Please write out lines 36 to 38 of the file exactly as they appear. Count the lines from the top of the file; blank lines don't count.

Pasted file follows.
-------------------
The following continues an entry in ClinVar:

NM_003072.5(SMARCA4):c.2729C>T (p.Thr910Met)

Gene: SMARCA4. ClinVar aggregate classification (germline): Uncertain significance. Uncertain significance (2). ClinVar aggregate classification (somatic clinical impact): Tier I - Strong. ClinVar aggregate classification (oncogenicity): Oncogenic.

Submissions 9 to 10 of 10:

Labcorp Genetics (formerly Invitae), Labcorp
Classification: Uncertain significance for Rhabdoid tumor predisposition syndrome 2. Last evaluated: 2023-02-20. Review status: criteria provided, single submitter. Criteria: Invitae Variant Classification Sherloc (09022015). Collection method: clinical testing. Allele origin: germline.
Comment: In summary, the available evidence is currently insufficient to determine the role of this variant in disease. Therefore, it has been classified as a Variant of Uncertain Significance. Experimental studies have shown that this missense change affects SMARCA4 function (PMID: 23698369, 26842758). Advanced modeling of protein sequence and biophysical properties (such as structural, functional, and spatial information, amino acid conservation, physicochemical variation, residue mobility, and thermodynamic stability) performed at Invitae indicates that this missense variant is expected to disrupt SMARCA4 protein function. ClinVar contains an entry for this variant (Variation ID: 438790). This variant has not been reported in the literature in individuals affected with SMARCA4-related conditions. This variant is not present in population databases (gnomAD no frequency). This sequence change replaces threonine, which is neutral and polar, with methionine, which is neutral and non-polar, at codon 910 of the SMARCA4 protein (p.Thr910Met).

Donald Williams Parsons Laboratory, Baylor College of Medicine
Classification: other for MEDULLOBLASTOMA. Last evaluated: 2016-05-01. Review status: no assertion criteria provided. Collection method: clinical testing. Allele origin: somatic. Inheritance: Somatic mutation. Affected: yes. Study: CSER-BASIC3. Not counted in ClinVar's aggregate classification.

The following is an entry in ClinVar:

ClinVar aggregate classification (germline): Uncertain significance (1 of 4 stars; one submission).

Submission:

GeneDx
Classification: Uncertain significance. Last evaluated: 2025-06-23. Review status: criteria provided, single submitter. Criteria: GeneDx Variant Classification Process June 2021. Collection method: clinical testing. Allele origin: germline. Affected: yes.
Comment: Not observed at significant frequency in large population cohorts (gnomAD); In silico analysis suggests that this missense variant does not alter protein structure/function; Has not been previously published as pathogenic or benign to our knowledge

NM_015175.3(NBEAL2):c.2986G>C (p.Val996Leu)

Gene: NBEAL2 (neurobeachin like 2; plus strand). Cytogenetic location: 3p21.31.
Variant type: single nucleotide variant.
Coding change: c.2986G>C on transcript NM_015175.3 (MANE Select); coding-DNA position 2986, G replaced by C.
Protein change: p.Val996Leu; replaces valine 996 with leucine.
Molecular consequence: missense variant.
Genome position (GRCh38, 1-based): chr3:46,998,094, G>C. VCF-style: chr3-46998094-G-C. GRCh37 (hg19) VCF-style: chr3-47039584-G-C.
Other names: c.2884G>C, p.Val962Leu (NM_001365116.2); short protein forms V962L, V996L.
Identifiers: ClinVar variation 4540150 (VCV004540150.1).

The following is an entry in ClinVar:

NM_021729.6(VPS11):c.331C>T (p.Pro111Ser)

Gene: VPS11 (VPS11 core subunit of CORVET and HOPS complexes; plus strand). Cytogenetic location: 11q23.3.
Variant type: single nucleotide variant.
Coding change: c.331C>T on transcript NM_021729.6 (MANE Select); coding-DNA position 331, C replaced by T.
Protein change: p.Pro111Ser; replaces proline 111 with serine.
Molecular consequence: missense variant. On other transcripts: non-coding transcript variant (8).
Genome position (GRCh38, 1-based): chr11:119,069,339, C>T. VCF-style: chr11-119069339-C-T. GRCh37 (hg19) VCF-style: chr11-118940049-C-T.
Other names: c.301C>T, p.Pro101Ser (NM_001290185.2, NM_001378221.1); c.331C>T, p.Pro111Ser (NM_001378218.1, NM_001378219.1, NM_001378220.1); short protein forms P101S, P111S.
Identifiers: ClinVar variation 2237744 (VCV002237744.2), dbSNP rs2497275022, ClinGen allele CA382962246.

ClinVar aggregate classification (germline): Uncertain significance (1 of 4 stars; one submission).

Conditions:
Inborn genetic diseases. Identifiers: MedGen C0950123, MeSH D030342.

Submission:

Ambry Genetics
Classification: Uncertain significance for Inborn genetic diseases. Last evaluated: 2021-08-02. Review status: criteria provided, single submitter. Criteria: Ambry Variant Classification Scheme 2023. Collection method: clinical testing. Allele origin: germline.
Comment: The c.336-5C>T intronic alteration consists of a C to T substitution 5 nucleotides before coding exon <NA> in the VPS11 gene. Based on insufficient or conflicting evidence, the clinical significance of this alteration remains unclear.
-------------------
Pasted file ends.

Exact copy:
Conditions:
Inborn genetic diseases. Identifiers: MedGen C0950123, MeSH D030342.

Submission: